Should we be concerned that the new agreement reached by the U.S. and Afghanistan over the conduct of “night raids” will hamper the ability of U.S. Special Operations Forces to target America’s enemies? Not on the basis of what has been released about the accord.
Pentagon spokesmen argue that the limitations–having Afghans in the lead in both operations and the interrogation of detainees–do no more than codify existing practices. Moreover, there are wide loopholes in all cases: Afghans can always request extra U.S. aid and even raids that were not initially authorized by Afghan authorities can still be authorized after the fact.
The underlying reality here is that Afghan Special Operations Forces, like their counterparts in Iraq, are the best of the best of the Afghan armed forces–they have received the most aid and training from American authorities and they are the Afghans most trusted by Americans to act as close partners in sensitive operations. Notwithstanding suspicions that may exist between conventional Afghan and American units, there are close bonds of trust between the two Special Operations communities which should ensure, at least for the foreseeable future, that they will not allow legal limitations to hinder their teamwork. Moreover, Afghanistan’s defense minister, Gen. Abdul Rahim Wardak, who is in charge of the implementation of the accord, is considered by Americans to be another close and trusted partner.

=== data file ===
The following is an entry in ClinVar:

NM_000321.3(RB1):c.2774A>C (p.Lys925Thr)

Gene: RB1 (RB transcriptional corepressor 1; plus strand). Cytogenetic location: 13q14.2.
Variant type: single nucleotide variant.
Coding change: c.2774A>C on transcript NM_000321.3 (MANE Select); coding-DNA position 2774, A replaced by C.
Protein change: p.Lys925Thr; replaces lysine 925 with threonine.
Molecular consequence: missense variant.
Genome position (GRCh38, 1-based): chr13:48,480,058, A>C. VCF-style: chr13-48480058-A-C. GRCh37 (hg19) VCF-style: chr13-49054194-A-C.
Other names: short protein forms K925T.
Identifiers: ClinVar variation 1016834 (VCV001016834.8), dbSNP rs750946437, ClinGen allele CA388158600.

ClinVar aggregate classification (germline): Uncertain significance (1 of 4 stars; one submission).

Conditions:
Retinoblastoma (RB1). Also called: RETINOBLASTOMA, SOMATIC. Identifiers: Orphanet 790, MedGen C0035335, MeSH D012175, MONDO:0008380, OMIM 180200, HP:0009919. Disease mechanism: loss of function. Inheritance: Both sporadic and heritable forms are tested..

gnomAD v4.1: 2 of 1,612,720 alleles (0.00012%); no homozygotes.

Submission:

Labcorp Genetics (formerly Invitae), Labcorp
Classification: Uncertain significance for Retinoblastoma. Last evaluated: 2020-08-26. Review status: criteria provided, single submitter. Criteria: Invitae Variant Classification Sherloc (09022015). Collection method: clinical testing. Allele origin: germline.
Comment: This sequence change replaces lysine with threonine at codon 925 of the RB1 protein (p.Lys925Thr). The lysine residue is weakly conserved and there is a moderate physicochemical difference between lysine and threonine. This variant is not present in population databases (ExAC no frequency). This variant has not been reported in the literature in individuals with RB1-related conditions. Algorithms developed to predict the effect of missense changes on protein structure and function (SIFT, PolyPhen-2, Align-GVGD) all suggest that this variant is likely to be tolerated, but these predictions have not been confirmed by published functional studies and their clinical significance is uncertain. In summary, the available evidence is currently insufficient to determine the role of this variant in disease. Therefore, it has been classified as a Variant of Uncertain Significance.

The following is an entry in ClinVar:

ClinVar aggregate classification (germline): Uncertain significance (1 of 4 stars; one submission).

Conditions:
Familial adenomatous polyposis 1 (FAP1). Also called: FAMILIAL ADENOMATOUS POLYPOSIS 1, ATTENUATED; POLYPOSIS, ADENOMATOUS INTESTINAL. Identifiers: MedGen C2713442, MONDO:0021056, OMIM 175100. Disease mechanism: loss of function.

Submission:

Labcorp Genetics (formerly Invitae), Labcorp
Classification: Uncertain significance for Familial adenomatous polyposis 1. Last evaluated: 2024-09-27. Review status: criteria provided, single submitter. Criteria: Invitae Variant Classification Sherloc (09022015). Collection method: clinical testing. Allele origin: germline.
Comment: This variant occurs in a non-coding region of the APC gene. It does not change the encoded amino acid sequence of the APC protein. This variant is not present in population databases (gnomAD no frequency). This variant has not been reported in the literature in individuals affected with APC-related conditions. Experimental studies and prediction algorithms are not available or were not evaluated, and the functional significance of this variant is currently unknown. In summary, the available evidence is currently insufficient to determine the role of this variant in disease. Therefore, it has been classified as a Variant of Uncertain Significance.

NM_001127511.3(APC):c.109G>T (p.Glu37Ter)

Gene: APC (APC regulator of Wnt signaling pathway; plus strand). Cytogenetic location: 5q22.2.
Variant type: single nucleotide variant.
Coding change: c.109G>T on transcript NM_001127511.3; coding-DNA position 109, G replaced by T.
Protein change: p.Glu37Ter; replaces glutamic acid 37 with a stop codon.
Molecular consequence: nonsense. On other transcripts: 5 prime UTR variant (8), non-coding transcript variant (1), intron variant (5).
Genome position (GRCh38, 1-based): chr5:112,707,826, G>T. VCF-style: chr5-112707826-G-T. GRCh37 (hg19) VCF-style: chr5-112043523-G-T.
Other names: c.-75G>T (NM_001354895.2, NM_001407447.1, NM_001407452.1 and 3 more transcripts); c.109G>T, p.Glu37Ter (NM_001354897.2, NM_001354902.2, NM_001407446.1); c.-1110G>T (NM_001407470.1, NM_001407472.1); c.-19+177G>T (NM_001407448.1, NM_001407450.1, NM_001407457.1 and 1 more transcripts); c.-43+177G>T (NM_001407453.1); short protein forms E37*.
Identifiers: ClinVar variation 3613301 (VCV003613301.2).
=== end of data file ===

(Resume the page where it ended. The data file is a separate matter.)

From all I have read, this is a good agreement that gives Afghanistan’s government a fig leaf of sovereignty while allowing Special Operations raids to continue at their current high tempo. The successful conclusion of this accord, coming after a similar deal on the handling of detainees, augurs well for the conclusion of a longterm U.S.-Afghan security agreement that could dampen some of the jitters occasioned by the looming 2014 deadline for NATO powers to withdraw their combat troops from Afghanistan.